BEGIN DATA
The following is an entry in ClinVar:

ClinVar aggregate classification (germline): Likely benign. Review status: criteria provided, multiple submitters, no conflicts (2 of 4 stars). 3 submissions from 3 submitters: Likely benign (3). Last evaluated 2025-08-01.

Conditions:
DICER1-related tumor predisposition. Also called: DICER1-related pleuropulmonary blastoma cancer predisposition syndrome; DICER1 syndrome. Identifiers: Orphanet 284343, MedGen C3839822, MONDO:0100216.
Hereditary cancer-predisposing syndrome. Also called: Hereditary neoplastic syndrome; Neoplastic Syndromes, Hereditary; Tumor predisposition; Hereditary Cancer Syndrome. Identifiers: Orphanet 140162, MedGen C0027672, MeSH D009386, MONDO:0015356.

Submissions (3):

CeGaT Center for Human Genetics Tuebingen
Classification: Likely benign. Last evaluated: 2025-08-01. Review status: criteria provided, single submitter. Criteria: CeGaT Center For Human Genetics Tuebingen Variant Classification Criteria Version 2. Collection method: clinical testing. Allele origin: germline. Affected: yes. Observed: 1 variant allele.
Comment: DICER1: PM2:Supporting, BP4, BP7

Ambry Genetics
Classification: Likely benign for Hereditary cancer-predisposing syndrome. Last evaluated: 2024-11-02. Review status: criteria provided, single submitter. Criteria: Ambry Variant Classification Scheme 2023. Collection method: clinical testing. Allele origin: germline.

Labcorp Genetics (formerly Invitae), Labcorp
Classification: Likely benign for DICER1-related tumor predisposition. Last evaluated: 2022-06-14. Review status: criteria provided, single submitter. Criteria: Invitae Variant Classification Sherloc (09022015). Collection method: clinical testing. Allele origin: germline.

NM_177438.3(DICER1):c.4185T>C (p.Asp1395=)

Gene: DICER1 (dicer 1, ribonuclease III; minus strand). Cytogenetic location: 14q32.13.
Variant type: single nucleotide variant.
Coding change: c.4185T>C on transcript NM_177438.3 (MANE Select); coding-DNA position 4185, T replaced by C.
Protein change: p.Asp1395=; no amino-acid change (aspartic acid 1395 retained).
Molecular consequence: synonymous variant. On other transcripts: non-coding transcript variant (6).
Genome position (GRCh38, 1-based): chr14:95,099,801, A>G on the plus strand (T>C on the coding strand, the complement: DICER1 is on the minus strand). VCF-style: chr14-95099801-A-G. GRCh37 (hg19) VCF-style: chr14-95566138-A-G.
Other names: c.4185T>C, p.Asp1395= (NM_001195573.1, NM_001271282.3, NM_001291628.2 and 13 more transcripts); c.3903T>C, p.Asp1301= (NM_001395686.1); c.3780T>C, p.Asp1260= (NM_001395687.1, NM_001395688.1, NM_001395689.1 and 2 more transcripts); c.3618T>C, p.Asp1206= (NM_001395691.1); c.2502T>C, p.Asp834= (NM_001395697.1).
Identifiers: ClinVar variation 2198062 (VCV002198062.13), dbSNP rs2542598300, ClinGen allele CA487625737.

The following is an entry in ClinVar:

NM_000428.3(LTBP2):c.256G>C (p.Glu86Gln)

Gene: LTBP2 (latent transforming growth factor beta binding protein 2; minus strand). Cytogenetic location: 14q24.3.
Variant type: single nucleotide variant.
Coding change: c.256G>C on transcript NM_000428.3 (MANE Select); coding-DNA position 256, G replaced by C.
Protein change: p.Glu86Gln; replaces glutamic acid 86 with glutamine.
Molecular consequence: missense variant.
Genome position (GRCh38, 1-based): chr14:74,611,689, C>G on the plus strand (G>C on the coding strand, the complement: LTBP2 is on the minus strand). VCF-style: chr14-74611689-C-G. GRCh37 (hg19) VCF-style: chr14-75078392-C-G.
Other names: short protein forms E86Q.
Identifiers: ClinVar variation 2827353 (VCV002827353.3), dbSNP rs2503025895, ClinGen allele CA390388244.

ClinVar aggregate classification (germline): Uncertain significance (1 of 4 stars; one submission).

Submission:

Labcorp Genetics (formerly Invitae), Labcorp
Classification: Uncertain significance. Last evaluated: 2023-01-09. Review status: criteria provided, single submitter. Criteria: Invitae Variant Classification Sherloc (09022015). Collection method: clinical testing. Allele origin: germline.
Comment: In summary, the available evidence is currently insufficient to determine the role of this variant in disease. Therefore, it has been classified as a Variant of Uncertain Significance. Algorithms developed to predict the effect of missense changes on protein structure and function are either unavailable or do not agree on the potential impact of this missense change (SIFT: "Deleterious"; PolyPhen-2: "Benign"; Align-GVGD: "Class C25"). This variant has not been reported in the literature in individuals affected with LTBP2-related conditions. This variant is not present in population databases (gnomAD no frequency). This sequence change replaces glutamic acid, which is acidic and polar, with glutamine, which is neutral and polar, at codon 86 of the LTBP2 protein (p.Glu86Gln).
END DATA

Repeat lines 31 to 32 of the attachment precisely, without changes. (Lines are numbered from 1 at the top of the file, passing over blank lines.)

Other names: short protein forms E86Q.
Identifiers: ClinVar variation 2827353 (VCV002827353.3), dbSNP rs2503025895, ClinGen allele CA390388244.